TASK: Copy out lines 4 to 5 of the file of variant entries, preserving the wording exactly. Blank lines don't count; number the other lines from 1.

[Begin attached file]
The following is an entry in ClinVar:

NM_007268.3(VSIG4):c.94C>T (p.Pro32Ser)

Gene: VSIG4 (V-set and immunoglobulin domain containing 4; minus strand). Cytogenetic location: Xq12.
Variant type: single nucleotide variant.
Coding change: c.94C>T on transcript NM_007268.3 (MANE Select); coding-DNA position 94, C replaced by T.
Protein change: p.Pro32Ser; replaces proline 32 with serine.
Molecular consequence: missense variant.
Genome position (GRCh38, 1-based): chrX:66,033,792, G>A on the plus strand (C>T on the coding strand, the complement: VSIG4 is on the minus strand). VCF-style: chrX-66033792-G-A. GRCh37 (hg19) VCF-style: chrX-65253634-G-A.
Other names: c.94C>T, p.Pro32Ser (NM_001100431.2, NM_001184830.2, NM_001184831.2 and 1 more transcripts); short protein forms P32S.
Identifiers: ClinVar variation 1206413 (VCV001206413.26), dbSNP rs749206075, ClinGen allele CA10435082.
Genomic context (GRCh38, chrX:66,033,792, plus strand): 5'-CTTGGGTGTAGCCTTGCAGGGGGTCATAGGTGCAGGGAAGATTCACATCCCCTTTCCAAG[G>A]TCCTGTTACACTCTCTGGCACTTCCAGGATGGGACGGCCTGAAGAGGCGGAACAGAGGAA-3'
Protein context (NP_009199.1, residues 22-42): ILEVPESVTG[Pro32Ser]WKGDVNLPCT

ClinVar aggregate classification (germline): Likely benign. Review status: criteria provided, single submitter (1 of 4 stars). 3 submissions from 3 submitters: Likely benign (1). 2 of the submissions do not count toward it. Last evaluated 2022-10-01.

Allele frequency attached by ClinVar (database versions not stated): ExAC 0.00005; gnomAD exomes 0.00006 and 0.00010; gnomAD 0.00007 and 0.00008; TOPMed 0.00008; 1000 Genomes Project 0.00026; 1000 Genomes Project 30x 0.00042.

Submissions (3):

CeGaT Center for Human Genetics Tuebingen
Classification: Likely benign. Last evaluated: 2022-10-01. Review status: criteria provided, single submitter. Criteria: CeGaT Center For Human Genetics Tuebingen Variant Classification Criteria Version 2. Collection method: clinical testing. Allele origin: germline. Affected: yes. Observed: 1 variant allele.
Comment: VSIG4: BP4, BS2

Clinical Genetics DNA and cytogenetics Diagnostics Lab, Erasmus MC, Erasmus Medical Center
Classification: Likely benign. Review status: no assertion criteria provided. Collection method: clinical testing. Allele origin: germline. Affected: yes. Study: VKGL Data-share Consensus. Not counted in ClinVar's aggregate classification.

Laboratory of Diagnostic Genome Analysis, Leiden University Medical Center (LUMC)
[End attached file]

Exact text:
Variant type: single nucleotide variant.
Coding change: c.94C>T on transcript NM_007268.3 (MANE Select); coding-DNA position 94, C replaced by T.